The SAGE Handbook of Research Methods in Political Science and International Relations offers a comprehensive overview of research processes in social science - from the ideation and design of research projects, through the construction of theoretical arguments, to conceptualization, measurement, and data collection, and quantitative and qualitative empirical analysis - exposited through 65 major new contributions from leading international methodologists. Each chapter surveys, builds upon, and extends the modern state of the art in its area. Following through its six-part organization, undergraduate and graduate students, researchers and practicing academics will be guided through the design, methods, and analysis of issues in Political Science and International Relations: Part One: Formulating Good Research Questions and Designing Good Research Projects; Part Two: Methods of Theoretical Argumentation; Part Three: Conceptualization and Measurement; Part Four: Large-Scale Data Collection and Representation Methods; Part Five: Quantitative-Empirical Methods; Part Six: Qualitative and Mixed Methods.
Chapter 56: Machine Learning in Political Science: Supervised Learning Models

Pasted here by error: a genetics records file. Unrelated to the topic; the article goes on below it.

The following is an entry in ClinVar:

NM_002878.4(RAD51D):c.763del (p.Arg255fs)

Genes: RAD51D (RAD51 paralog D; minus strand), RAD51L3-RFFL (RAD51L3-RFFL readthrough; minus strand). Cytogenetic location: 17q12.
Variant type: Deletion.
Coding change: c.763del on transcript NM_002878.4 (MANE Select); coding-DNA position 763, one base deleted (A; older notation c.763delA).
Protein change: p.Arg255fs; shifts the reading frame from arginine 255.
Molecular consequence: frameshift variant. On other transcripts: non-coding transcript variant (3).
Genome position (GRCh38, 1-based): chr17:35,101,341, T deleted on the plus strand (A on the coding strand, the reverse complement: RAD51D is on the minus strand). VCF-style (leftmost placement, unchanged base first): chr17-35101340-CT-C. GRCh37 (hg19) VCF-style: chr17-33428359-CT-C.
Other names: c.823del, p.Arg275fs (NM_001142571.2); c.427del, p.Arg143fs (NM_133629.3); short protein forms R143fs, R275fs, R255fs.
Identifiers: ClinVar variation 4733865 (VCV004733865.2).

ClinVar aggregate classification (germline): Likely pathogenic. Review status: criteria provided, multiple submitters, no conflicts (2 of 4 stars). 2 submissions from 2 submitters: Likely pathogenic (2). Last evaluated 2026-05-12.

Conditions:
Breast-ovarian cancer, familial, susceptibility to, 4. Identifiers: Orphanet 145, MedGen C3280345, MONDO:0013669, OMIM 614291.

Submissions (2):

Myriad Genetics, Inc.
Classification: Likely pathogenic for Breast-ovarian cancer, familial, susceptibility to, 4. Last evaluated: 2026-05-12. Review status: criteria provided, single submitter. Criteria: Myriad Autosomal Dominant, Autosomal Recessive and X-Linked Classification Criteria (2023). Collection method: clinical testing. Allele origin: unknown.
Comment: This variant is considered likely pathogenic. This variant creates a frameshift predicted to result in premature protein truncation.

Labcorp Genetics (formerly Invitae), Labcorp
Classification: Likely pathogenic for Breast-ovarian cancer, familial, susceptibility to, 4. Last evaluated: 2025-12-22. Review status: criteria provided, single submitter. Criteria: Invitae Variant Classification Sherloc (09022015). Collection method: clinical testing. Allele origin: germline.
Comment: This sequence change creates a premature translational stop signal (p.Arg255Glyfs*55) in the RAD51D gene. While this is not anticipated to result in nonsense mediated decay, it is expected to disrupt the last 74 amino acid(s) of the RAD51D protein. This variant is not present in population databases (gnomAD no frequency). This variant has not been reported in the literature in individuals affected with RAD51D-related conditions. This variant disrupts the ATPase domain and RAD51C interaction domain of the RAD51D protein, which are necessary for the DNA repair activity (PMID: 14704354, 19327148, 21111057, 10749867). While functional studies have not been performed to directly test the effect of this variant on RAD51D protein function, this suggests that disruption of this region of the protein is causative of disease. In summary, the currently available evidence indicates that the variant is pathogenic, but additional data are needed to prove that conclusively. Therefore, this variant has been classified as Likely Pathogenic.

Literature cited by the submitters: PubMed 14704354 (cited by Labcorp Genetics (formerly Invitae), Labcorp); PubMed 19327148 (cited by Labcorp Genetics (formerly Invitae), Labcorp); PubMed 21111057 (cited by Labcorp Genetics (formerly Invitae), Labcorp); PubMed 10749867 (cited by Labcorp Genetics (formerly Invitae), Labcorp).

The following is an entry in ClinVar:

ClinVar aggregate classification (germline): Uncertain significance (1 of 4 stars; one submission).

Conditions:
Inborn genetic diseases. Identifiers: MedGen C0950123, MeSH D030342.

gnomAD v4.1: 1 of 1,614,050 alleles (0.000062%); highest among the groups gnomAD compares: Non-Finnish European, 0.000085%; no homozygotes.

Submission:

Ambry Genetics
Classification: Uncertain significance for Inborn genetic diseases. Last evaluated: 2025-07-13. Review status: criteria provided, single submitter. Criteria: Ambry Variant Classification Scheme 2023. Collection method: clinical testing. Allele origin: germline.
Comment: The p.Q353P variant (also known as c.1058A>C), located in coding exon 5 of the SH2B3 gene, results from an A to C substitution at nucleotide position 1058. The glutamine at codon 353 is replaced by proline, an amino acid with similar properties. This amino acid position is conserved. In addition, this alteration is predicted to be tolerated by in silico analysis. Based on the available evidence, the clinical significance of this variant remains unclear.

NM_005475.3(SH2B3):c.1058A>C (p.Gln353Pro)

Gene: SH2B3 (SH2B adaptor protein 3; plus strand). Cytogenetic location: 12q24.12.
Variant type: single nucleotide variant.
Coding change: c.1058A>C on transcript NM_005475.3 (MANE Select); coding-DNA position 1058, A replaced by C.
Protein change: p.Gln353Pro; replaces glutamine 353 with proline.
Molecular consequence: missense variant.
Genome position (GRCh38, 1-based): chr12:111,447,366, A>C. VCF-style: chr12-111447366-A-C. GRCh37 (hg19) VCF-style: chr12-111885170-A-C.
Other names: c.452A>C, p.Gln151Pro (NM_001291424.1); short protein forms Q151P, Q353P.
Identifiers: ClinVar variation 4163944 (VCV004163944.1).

Machine Learning in Political Science: Supervised Learning Models
The set of theoretical and computational approaches used under the rubric of ‘machine learning’ (ML) is so diverse that it is easy to think of the field as a kind of catch-all, interdisciplinary exercise at the intersection between statistics, computer science and other affiliated disciplines. Such a perspective, however, would obscure the fact that these seemingly disparate approaches share a common goal: to improve a computer's performance on a given (typically predictive) task by identifying empirical relationships, patterns, and trends in data that rely on minimal distributional and functional form assumptions on the part of analysts (Hastie et al., 2009; Jordan and Mitchell, 2015). This goal, which is what learning is typically taken to ...